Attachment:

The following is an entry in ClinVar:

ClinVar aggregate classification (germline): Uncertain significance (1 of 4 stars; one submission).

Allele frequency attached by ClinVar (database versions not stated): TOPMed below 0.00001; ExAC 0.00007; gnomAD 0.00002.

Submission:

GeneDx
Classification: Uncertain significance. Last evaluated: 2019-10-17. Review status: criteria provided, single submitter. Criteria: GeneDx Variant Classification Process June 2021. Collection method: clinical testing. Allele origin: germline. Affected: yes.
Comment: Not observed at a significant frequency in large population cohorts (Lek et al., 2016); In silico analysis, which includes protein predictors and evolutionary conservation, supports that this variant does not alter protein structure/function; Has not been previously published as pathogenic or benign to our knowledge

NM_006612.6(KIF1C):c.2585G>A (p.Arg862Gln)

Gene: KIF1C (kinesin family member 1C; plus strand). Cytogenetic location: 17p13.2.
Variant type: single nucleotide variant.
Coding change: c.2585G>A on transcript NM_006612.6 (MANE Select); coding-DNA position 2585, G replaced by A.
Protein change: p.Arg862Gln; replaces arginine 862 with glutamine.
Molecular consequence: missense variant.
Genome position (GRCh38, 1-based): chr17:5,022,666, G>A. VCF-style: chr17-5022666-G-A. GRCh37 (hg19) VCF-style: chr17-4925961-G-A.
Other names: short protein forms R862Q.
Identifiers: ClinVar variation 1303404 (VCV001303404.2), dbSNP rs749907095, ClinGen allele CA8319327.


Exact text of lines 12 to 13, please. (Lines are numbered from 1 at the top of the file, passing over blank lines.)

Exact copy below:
Protein change: p.Arg862Gln; replaces arginine 862 with glutamine.
Molecular consequence: missense variant.